Applicants at professional services firm, Deloitte, face an unenviable fate: only about 4% are hired, an admission rate that rivals even the prestigious Harvard University. Before gaining admission to the coveted “Big 4” member, applicants are asked to predict: “What [the] Fortune500 [will] look like 10 years from now?” In assessing responses, CEO Catherine Engelbert is on the lookout for respondents who appreciate the need to “play nicely with others.” She explains, “There’s no way companies can make it on their own. Instead of competition or cooperation, the new business environment is one of “co-opetition.”
The term “co-opetition,” a coalescing of “cooperation” and “competition” can seem paradoxical. It describes a business strategy that involves two or more competing companies working collaboratively for mutual benefit. The potential advantages of the strategy are manifold. Ritala (2011) highlights three primary benefits: 1) to increase the size of an existing market or to create a new one, 2) to gain efficiency in resource utilization, and 3) to improve a firm’s competitive positioning.
More so than ever before, the Fortune 500 landscape of today and tomorrow presents a ripe breeding ground for co-opetition. Key drivers include increased R&D costs, shorter product cycles, and globalization, all of which increase the pressure for companies to pool resources. Perhaps the most powerful driver of all, however, has been the rise of enterprise collaboration software: Google Drive, WebEx, Trello, Slack, Asana, and the like have lowered the barriers to, and friction associated with, collaboration.
With theoretical foundations rooted in game theory, it’s no surprise that co-opetition can result in a zero-sum game – a winner-take-all outcome. Before making your first move in the co-opetition “game,” ensure the cards are stacked right. Ask yourself the following:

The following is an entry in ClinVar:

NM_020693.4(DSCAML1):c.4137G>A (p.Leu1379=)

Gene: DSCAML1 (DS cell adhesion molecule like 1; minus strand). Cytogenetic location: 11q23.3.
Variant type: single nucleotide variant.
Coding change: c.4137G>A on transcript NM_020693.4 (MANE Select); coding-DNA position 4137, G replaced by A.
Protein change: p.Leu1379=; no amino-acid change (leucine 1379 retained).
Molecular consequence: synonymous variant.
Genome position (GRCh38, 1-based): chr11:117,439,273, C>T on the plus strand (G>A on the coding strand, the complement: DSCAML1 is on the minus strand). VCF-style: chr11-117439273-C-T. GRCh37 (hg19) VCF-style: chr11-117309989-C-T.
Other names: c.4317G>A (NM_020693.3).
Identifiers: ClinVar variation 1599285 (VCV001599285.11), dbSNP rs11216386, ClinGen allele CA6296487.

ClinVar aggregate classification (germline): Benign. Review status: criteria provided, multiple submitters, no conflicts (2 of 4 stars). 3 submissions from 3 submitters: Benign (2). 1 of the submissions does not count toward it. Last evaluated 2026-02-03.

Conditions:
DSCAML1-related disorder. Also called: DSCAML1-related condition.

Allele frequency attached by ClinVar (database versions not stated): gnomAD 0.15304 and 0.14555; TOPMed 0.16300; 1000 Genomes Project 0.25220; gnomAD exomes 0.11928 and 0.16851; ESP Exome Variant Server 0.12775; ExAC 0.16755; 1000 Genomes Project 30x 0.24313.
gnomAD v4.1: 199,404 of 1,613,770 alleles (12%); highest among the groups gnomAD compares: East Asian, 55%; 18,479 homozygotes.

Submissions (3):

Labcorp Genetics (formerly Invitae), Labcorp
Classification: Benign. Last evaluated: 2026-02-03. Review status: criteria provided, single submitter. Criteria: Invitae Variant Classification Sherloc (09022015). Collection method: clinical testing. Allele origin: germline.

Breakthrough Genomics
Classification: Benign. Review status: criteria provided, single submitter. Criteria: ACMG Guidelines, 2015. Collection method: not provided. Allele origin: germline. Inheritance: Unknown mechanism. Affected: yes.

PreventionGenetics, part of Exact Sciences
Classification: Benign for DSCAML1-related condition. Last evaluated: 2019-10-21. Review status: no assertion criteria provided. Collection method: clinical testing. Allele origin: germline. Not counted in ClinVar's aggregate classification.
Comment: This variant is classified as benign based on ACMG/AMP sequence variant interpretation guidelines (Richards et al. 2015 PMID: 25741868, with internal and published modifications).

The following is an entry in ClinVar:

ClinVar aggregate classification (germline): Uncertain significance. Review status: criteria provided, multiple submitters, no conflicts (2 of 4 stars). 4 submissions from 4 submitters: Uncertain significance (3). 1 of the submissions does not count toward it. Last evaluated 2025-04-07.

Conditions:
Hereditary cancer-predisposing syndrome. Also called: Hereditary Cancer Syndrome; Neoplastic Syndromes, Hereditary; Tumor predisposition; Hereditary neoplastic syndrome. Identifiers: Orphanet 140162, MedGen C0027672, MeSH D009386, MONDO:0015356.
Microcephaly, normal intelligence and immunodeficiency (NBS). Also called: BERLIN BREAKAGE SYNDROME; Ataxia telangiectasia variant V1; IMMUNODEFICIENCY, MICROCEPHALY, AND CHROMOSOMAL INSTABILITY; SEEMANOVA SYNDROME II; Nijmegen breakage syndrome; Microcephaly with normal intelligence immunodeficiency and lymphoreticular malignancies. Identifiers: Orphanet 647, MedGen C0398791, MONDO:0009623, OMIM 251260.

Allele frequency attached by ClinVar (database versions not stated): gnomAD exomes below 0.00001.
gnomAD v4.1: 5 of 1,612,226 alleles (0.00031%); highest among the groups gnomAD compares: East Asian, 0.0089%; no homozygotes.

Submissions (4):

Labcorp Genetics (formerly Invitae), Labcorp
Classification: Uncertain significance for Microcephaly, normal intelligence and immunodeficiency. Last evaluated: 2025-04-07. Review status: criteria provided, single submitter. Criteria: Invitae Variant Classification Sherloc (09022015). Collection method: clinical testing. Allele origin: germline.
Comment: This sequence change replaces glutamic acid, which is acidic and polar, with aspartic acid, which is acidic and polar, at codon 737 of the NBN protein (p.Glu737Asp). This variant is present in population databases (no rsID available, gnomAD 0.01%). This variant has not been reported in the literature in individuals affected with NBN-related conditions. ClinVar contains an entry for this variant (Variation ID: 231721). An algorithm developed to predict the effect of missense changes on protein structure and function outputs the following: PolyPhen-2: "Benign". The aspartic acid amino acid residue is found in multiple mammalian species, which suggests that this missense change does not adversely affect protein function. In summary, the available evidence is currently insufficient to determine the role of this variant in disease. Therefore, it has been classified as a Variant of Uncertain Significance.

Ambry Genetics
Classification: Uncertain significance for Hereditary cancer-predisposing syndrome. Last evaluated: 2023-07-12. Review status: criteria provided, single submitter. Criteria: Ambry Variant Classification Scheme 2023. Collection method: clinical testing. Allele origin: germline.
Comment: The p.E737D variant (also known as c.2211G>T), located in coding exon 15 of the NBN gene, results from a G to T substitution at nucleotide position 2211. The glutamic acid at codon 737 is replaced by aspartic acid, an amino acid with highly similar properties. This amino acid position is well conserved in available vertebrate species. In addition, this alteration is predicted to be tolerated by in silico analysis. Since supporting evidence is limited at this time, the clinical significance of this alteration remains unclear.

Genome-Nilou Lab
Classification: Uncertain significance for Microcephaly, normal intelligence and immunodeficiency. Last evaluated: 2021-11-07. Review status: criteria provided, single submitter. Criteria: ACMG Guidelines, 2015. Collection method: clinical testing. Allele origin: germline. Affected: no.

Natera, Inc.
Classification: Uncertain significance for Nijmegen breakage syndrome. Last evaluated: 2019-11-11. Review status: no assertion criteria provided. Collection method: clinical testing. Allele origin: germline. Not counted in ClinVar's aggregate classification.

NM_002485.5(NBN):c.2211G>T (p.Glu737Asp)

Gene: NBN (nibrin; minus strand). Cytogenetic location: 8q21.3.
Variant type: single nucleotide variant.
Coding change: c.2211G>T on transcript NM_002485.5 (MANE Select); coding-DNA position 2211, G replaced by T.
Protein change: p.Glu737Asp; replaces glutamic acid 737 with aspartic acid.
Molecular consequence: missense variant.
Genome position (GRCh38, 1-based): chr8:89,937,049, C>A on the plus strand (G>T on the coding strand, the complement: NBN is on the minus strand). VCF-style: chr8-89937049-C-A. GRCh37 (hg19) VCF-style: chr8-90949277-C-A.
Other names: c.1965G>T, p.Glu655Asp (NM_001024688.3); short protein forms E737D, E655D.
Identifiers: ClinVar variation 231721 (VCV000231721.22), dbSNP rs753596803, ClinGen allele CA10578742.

1. Is top management involved?
It starts at the top. Co-opetition is more likely to ensue in a successful outcome if top management is involved. According to Bengtsson and Kock (2000), if top management appreciates that cooperation and competition can exist simultaneously, and communicates this to the boarder organization, the cooperation-competition tension need not be perceived as dangerous. When senior leaders recognize that co-opetition can lead to mutual benefit, employees are more likely to understand its importance and develop ways to more effectively engage in collaboration.
Unilever has a history of succeeding in the co-opetition game. In a recent example, the company is collaborating with Nestle to enhance its packaging recycling levels. The two competing consumer goods companies have launched a two-year project, REFLEX, which aims to improve the recyclability of food packaging. Not surprisingly, Unilever’s bias in favor of co-opetition started at the top. CEO Paul Polman appreciates that, “In areas where big breakthroughs are needed, we must step up joint working with others.”
2. Is there a common enemy?